A few days back, KTVE-TV in Shreveport reported that Grambling State University had invited Jesse Jackson to show up in an effort to “mediate” or “heal” the rift between the university’s administration and the football team.
“I want to do whatever I can to help Grambling at this time,” said Jackson, a graduate of North Carolina A&T State University, another historically black university. “It’s important that people everywhere know that what this proud institution faces is much bigger than football and much bigger than any one person because it is indicative of what’s happening at our HBCUs everywhere.”
“I am eternally grateful that the Rev. Jackson has been encouraging, engaged and supportive of our athletics and football programs, and our university generally, and I’m thankful that he has agreed to come and help us,” said Pogue. “The truth is that Rev. Jackson and I have been talking for weeks, well before the recent series of events.” Pogue said he and Jackson started working on a “Grambling State University Day” before the recent controversy erupted.
The Grambling press release the station quotes from blames state funding for “most of” the issues between the school and the players, and says Jackson will be on campus sometime this month and “definitely before the 40th anniversary of the Bayou Classic football game between Grambling State University Tigers and the Southern University Jaguars in the Mercedes-Benz Superdome on Nov. 30 in New Orleans.”
Meaning Jackson will be at Grambling sometime this month.
He’s touring other colleges as well at present. In fact, on Wednesday night in an hour-long screed he unleashed at Furman University in Greenville, South Carolina this is what Jackson had on offer…
“Goldwater and Reagan – had they been successful, it would have been illegal for blacks and whites to pay together on a Saturday afternoon,” he said.
“You couldn’t have had the Carolina Panthers behind the cotton curtain playing the Atlanta Falcons…[inaudible] it would have been illegal.”
In the tirade, recorded by a Furman University student, Jackson went on to claim that if Reagan and former GOP presidential candidate Barry Goldwater had their way, there would have been no Olympics in Atlanta, and basketball legend Michael Jordan would have ineligible to play basketball at the University of North Carolina (UNC), where he got his start.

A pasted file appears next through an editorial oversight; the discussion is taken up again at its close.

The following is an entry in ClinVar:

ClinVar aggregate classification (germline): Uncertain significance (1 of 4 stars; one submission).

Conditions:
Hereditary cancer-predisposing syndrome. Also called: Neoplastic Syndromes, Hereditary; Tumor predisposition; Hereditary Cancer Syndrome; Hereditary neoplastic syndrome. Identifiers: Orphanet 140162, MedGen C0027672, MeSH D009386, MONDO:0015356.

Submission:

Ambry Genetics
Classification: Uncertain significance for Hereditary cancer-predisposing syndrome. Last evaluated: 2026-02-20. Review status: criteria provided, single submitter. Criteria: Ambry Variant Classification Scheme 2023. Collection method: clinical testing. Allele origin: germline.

“Michael Jordan couldn’t have gone to UNC… [inaudible] it would have been ineligible for him to play at UNC,” he continued “You couldn’t have had the Olympics in Atlanta Georgia. You couldn’t have had the Dallas Cowboys in Houston, Texas, you couldn’t have had the Super Bowl in New Orleans or in Atlanta or in Jacksonville or Miami.”
Jackson may have been referencing Reagan and Goldwater’s vocal support for state and individual rights, which a small number of far left critics interpreted as thinly veiled appeasl for segregation.
In the hour long speech, which focused on race but meandered through a number of subjects, Jackson made other incendiary comments, for example suggesting that the Washington Redskins name is a reference to the scalping of American Indians, ”
“How about pictures we see of Indians stabbing the cowboys” he asked. In reality what happened was if If you killed an Indian… [inaudible]…finally you got paid for the scalps of the red skins of the Indians…and that’s how we got the Washington Redskins football league.”
He repeatedly calling the United States South “the land of the free, the home of genocide” and suggested that the modern day Tea Party was born from efforts to maintain “the walls” of slavery and segregation.
“The Union, those in the Confederacy sought to maintain the walls [of slavery and segregation of races] and secede from the country, the shots fired at Fort Sumter, the beginning of the Tea Party, the ‘Fort Sumter’ Tea Party, who sought to secede from the union, set their own government, their own currency, sought to ally with France and Britain, to form their own country,” he said.
That wouldn’t appear to augur well for the message Jackson is likely to offer to the aggrieved football players of the cash-starved program at Grambling. One can imagine that when Jackson shows up he’ll proceed to bash Louisiana Gov. Bobby Jindal for budget cuts to Grambling and accuse the governor of racism in education. We can smell that coming all the way from Chicago.
Based on Jackson’s Furman speech, President Pogue might want to re-think his invitation to Jackson. You’re not going to heal the problems of absent or misused resources causing a revolt among the school’s football players there by bringing in a virulent racist and political demagogue to cast blame on The Other. Whatever reparations or restitution Pogue thinks is due that university will be far harder to make happen if Jackson drops that bomb. It will destroy the goodwill this unfortunate controversy has caused and focus a great deal more scrutiny on Pogue’s management of the university.
It would have been nice to see people around the state and nation rallying to help Grambling offset the budget cuts that Pogue says caused the rift with his team (there are far other issues, particularly those explained in a letter the team wrote to the public when they refused to board buses to their game two weeks ago against Jackson State). When former Shaw Group CEO Jim Bernhard promised the team 10 days ago that he would see to it their facilities were upgraded if they returned to action, it looked like a good step in that direction.
Bringing in Jackson, given his recent brazen and irresponsible Furman comments, looks like a major step backward. And there will be a backlash – namely, a complete loss of sympathy and goodwill for Grambling – if Jackson makes good on his reputation for race-baiting this month.